“Wax on, wax off.” One of the most famous movie lines of all time, first shown on the silver screen exactly 30 years ago on June 22, 1984, these words from The Karate Kid are a reminder of a too often forgotten truth: that this iconic movie of the 1980s featured cars almost as much as it featured karate. Waxing cars being central to the education of the young novice is a reminder that cars and karate were each inseparably part of the story.
The first look at Mr. Miyagi’s yard told the audience that classic cars were as much a part of his life as karate. A hidden karate master, he was also a hidden car collector and presumably master of restoration. His daily driver was the 1942 Chevrolet pickup truck parked at the center. As if the pickup was not interesting enough, he also had a yellow 1947 Ford Super Deluxe convertible, a 1951 Cadillac sedan, a 1951-53 Pontiac woodie wagon, and smallest but not least of all, a blue and white Nash Metropolitan. Like where he learned his karate, where Mr. Miyagi got the cars is unclear. “Hey, where did these cars come from?” asked Daniel “Daniel-san” Russo during his first lesson. “Detroit!” was the reply.
The eye-catching yellow Ford was the most noticeable of Mr. Miyagi’s cars, and it is the one that most people have remembered. Many of the film’s pivotal scenes occurred around it. Daniel-san gawked at it before his first lesson, and Mr. Miyagi delivered the memorable “wax on, wax off” lesson in front of it. The Ford went on to feature prominently in several later scenes. Alas, the Cadillac and the Pontiac never moved or got any attention.
The Nash Metropolitan got its turn at stardom, although the camera angle showed few of its features, and most likely no one remembers its presence. The Metropolitan was the main object of Mr. Miyagi’s waxing instructions and the first car that Daniel-san transformed from dust-covered to shiny and pristine, in the process unknowingly learning his first karate lesson. Thus, the Metropolitan was a key player in Daniel-san’s transformation from a helpless boy to a student of karate. Why the movie makers chose the Metropolitan for this role is unclear, but it quite likely was because as by far the smallest and lowest of the five main movie cars, the Metropolitan made average height (5 feet 9 inches) Ralph Macchio and rather short (5 feet 3 inches) Pat Morita look much taller in this scene.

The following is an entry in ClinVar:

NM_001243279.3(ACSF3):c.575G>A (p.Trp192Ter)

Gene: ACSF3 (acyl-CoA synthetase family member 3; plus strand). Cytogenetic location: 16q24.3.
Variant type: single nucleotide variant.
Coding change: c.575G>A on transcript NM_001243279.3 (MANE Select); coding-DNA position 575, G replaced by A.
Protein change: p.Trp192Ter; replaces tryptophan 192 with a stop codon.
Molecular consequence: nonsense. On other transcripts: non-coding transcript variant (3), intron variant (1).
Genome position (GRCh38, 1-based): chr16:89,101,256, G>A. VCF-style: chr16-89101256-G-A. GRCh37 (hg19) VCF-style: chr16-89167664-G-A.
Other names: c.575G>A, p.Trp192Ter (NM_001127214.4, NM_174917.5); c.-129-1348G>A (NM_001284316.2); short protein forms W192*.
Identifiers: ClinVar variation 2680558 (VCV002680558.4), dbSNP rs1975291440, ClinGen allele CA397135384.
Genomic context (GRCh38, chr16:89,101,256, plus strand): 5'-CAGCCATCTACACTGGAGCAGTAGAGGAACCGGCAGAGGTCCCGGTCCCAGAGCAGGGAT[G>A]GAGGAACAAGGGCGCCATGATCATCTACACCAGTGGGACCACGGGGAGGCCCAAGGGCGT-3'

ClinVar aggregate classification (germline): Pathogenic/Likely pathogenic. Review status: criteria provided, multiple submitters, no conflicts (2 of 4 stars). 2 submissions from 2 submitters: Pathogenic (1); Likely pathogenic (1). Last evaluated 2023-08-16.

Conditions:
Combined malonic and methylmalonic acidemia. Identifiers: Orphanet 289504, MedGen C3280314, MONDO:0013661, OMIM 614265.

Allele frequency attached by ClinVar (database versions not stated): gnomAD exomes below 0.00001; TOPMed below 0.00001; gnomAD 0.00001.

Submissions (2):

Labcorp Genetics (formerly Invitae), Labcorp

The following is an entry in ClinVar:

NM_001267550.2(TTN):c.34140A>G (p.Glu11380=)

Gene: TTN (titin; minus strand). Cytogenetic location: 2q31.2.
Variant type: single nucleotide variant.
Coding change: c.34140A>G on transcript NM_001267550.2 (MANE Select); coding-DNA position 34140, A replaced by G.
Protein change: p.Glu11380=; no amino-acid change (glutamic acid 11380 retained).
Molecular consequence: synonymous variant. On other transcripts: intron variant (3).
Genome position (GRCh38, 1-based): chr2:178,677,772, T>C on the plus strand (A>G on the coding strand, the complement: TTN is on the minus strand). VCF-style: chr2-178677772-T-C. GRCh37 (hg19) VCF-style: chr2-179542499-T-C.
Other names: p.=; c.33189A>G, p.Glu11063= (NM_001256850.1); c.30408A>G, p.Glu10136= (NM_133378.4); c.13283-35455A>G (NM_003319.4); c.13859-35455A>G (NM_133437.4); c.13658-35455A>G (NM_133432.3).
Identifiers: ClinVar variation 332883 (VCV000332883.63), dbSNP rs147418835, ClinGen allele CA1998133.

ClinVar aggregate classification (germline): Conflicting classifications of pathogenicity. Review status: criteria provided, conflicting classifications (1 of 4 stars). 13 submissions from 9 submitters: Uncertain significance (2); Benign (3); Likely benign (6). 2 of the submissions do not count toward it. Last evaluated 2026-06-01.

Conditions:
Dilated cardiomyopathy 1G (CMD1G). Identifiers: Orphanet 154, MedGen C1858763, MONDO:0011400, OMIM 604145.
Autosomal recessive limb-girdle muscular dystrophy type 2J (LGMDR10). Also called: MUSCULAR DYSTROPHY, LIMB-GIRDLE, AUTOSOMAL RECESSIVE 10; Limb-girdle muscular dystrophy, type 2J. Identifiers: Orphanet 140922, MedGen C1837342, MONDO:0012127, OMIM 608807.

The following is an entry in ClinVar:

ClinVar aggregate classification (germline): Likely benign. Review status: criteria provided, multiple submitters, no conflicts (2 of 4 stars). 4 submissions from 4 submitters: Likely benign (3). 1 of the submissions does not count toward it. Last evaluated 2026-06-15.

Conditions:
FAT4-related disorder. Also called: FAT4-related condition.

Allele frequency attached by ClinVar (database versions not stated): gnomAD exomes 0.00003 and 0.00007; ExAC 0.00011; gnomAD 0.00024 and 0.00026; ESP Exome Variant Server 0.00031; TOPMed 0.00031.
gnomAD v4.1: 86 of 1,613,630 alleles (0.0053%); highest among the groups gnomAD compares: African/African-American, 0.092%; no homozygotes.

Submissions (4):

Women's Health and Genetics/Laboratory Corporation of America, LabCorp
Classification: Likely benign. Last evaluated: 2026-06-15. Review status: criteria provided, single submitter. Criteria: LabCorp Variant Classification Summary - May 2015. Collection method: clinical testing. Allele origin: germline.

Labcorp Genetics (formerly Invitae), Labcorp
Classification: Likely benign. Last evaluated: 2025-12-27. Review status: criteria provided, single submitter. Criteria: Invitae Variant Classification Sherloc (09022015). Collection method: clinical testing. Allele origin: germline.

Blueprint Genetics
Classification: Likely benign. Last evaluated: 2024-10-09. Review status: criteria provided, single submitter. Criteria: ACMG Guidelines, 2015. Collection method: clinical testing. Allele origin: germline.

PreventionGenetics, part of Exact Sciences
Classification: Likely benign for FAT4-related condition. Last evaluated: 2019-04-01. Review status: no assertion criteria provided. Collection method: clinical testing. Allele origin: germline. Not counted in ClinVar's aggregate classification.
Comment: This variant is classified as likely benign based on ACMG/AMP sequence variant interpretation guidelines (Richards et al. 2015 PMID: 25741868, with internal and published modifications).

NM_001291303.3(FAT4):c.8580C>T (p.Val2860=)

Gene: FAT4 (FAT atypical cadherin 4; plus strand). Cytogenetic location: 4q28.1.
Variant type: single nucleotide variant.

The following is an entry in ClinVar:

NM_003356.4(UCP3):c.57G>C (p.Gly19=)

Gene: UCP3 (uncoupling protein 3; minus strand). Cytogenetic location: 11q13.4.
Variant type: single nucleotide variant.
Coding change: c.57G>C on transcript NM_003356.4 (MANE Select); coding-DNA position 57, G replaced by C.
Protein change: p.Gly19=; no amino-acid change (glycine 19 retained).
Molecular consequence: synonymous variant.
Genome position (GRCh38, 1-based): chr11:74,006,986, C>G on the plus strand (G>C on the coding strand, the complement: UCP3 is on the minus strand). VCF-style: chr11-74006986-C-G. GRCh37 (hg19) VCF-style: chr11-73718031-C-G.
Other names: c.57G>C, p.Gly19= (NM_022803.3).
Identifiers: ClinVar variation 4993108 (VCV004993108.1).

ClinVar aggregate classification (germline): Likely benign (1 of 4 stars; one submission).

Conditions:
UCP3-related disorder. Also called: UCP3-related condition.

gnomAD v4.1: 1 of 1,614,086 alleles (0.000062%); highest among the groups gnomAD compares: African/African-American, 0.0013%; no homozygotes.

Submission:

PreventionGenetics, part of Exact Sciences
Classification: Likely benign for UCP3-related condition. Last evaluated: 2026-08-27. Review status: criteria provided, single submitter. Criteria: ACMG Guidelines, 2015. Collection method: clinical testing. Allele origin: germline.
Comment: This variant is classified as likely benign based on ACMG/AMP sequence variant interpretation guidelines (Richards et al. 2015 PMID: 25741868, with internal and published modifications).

The 1942 Chevrolet pickup was the main vehicle for Mr. Miyagi and Daniel-san, and it conveyed them to all of the places where they trained. A 1942 model year vehicle was an unusual choice, as the cessation of civilian vehicle manufacturing after the attack on Pearl Harbor made 1942 cars and trucks rare. Using a 1942 as Mr. Miyagi’s main vehicle may have been purely coincidence, occurring only because the producers wanted an old pickup truck and their movie car broker happened to have a 1942. If the choice was intentional, it was inspired, because 1942 was the year that Mr. Miyagi the movie character and Pat Morita the real-life person each went to an internment camp for Japanese-Americans during the Second World War. It would have been a perfect match between character, actor and car.
Daniel-san’s car also was a match for his character. A high school senior with no driver’s license at the start of the story, he arrived for his first date with Elizabeth Shue’s character Ali Mills in his single mother’s decrepit 1969 Chevrolet Chevelle Malibu wagon. Merely a 15 year old used car in 1984, not a classic worth restoration or resto-modding like today, it had to be push started in front of Ali’s skeptical affluent parents. “Loser,” they no doubt thought.
Fortunately, Ali saw beyond Daniel-san’s mother’s car and early haplessness, and she fended off advances by an anonymous acquaintance in a new white 1984 Corvette (first year of the C4) and the thuggish kids of Cobra Kai in an Avanti II convertible with wire wheels. Wire wheels on their Avanti were a clear sign that those kids were no good.
The parking lot in this scene displayed an array of cars of the Malaise Era that were the cars that many of us grew up with as used cars during the period of the movie. Vega. Mustang II. Camaro with cowcatcher bumpers. Granada. Along with a few yuppie-mobiles such as a Mercedes W126 sedan and several BMW E21 3-series, they provided a reasonably accurate depiction of the cars that would have appeared in the parking lot of a suburban center for teenage entertainment during the early 1980s.
Daniel-san overcame adversity to win in the ring and outside of it, of course, and as part of his transformation into a winner who had absorbed Mr. Miyagi’s lessons on karate and life, he got his driver’s license and Mr. Miyagi’s permission to use his Ford on a date with Ali. Ali’s belief in Daniel-san was rewarded as he let her drive the Ford. Daniel-san was rewarded with a classic car guy’s dream: a girl who not only knows what a three on the tree is, but also can drive one without a moment’s thought or hesitation. This moment of movie magic was a fitting culmination to the growth of the main character in a film in which classic cars were essential parts of the story.